Cardiovascular System

Characteristics of Blood

Blood is a constantly circulating fluid providing the body with nutrition, oxygen, and waste removal. Blood is mostly liquid, with numerous cells and proteins suspended in it, making blood "thicker" than pure water. The average person has about 5 liters (more than a gallon) of blood.

How blood is made and where

Bone marrow that actively produces blood cells is called red marrow, and bone marrow that no longer produces blood cells is called yellow marrow. All blood cells come from the same kind of stem cell, which has the potential to turn into any kind of blood cell.


  • Blood is 55% plasma.
  • Parts of plasma that helps body homeostasis

Water-Provides fluid environment

Proteins-Create osmotic pressure, aid clotting, and help buffer blood

Nutrients-Required for cellular metabolism

Wastes-Produced by cellular metabolism

Salts-Aid metabolic activity and help buffer blood

Hormones-Chemical messengers

  • Plasma is a straw-colored, clear liquid that is 90 percent water, and it is an essential ingredient for human survival.
  • Plasma proteins are proteins found in the blood plasma, the clear, protein-rich fluid which is left behind when platelets, red blood cells, and white blood cells are removed from the blood.
  • Fibrinogen- helps clotting.
  • Globulin-Part of the immune system.
  • Blood serum is plasma without the clotting factors.
  • Prothrombin time is the time it takes for blood to clot.

Red Blood Cells

  • 45% of blood is red blood cells.
  • To maintain homeostasis red blood cells transport oxygen and hydrogen ions.
  • a biconcave disc that is round and flat, sort of like a shallow bowl.
  • Holds hemoglobin a molecule specially designed to hold oxygen and carry it to cells that need it.
  • Oxyhemoglobin is when the hemoglobin is attached to oxygen.
  • Carbaminohemoglobin is a compound of carbon dioxide and hemoglobin, which is one of the forms in which carbon dioxide exists in the blood.
  • Erythrocyte is another name for Red Blood Cell.

White Blood Cells

  • Blood is 4% White Blood Cells.
  • White blood cells have a nucleus.
  • To maintain homeostasis white blood cells fight infection.
  • White blood is made up of

Neutrophils - 58 percent

Eosinophils - 2 percent

Basophils - 1 percent

Bands - 3 percent

Monocytes - 4 percent

Lymphocytes - 4 percent

  • They are round and have a rough texture.
  • White blood cells are also called leukocytes.
  • Neutrophils are white blood cells that have nodes in them they are the most common. They are purple and the nucleus has 3 or more lobes.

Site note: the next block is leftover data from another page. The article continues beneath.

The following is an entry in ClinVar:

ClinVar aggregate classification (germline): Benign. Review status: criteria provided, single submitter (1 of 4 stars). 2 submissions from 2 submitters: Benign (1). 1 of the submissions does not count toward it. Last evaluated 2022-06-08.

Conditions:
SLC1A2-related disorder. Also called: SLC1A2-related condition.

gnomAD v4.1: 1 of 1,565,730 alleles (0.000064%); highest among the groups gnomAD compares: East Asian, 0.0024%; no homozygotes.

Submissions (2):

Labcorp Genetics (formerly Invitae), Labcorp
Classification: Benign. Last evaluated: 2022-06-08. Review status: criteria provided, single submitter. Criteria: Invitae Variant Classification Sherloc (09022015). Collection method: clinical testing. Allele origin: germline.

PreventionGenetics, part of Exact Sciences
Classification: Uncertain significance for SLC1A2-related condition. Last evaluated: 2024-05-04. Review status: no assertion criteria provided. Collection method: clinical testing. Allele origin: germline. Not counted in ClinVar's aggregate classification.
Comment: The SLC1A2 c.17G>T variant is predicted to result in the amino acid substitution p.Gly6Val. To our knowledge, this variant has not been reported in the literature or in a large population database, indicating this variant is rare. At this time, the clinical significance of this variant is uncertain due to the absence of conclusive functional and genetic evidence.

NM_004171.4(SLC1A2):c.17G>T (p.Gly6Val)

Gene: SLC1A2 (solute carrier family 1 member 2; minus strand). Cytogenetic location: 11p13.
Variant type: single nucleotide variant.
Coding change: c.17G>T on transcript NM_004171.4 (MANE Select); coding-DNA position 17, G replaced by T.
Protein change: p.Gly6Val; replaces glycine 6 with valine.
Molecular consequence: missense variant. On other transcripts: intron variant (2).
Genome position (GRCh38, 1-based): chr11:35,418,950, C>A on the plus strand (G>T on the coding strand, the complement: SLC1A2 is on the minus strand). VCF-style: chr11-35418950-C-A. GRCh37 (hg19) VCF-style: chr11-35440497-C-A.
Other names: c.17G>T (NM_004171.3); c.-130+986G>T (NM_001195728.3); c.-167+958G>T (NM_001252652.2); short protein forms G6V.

• Eosinophils attack parasites. They are red/orange with a bilobed nucleus.
  • Basophils produce histamine and heparin. dark purple with a bilobed nucleus.
  • Lymphocytes and monocytes are an important cell class in the immune system that produces antibodies to attack infected and cancerous cells, and is responsible for rejecting foreign tissue.
  • Macrophage: A type of white blood cell that ingests foreign material. Macrophages are key players in the immune response to foreign invaders of the body, such as infectious microorganisms. Largest leukocyte.
  • Granulocyte: A type of white blood cell that is filled with microscopic granules, little sacs containing enzymes that digest microorganisms.
  • white blood cells with no cytoplasmic granules, including lymphocytes and monocytes.


  • Platelets are only 1% of blood.
  • Platelets look like spikey ovals.
  • To maintain homeostasis platelets assist blood clotting.
  • Platelets are actually fragments of the cells in bone marrow, called megakaryocytes. Stimulated by the hormone thrombopoietin, platelets break off the megakaryocytes and enter the blood stream, where they circulate for about 10 days before ending their short lives in the spleen.
  • Prothrombin: A plasma protein needed for the clotting process.

  • Thrombocytes play a big roll in blood clotting.

  • Thrombin a proteolytic enzyme that is formed from prothrombin and facilitates the clotting of blood by catalyzing conversion of fibrinogen to fibrin.

  • Fibrinogen is a protein produced by the liver. This protein helps stop bleeding by helping blood clots to form.

  • Fibrin is an insoluble protein that is essential to clotting of blood, formed from fibrinogen by action of thrombin.

  • Coagulation is the means by which we stop bleeding and form blood clots after injury to blood vessels.

  • Thrombus is a stationary blood clot along the wall of a blood vessel, frequently causing vascular obstruction.
  • Thrombosis is the formation of a blood clot (thrombus) inside a blood vessel, obstructing the flow of blood through the circulatory system.
  • Embolus is a dislodged or floating clot.
  • An embolism is an obstruction in a blood vessel due to a blood clot or other foreign matter that gets stuck while traveling through the bloodstream.

Blood Clotting Process (Hemostasis)